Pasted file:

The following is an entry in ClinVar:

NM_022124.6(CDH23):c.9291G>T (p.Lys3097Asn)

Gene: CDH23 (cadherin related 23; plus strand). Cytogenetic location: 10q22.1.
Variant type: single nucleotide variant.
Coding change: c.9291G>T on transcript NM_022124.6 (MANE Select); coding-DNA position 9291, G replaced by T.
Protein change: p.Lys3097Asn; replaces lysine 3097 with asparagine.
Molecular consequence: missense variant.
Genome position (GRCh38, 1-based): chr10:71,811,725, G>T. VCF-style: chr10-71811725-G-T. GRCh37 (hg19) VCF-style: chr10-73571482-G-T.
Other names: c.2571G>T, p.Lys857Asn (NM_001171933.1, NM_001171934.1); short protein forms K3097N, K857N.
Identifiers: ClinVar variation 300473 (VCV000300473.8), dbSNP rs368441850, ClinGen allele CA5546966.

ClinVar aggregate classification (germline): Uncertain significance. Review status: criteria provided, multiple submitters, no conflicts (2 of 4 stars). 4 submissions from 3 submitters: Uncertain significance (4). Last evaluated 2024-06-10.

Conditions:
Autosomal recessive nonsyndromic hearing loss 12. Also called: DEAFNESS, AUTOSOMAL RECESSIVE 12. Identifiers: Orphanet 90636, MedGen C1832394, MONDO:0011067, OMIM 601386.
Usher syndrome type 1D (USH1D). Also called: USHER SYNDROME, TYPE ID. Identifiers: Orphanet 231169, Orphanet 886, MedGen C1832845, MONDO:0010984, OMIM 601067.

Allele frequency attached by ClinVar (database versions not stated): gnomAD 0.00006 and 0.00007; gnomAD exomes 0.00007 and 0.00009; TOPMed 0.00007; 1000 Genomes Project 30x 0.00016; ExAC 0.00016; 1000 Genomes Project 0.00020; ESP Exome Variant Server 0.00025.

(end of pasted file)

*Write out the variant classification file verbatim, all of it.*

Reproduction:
The following is an entry in ClinVar:

NM_022124.6(CDH23):c.9291G>T (p.Lys3097Asn)

Gene: CDH23 (cadherin related 23; plus strand). Cytogenetic location: 10q22.1.
Variant type: single nucleotide variant.
Coding change: c.9291G>T on transcript NM_022124.6 (MANE Select); coding-DNA position 9291, G replaced by T.
Protein change: p.Lys3097Asn; replaces lysine 3097 with asparagine.
Molecular consequence: missense variant.
Genome position (GRCh38, 1-based): chr10:71,811,725, G>T. VCF-style: chr10-71811725-G-T. GRCh37 (hg19) VCF-style: chr10-73571482-G-T.
Other names: c.2571G>T, p.Lys857Asn (NM_001171933.1, NM_001171934.1); short protein forms K3097N, K857N.
Identifiers: ClinVar variation 300473 (VCV000300473.8), dbSNP rs368441850, ClinGen allele CA5546966.

ClinVar aggregate classification (germline): Uncertain significance. Review status: criteria provided, multiple submitters, no conflicts (2 of 4 stars). 4 submissions from 3 submitters: Uncertain significance (4). Last evaluated 2024-06-10.

Conditions:
Autosomal recessive nonsyndromic hearing loss 12. Also called: DEAFNESS, AUTOSOMAL RECESSIVE 12. Identifiers: Orphanet 90636, MedGen C1832394, MONDO:0011067, OMIM 601386.
Usher syndrome type 1D (USH1D). Also called: USHER SYNDROME, TYPE ID. Identifiers: Orphanet 231169, Orphanet 886, MedGen C1832845, MONDO:0010984, OMIM 601067.

Allele frequency attached by ClinVar (database versions not stated): gnomAD 0.00006 and 0.00007; gnomAD exomes 0.00007 and 0.00009; TOPMed 0.00007; 1000 Genomes Project 30x 0.00016; ExAC 0.00016; 1000 Genomes Project 0.00020; ESP Exome Variant Server 0.00025.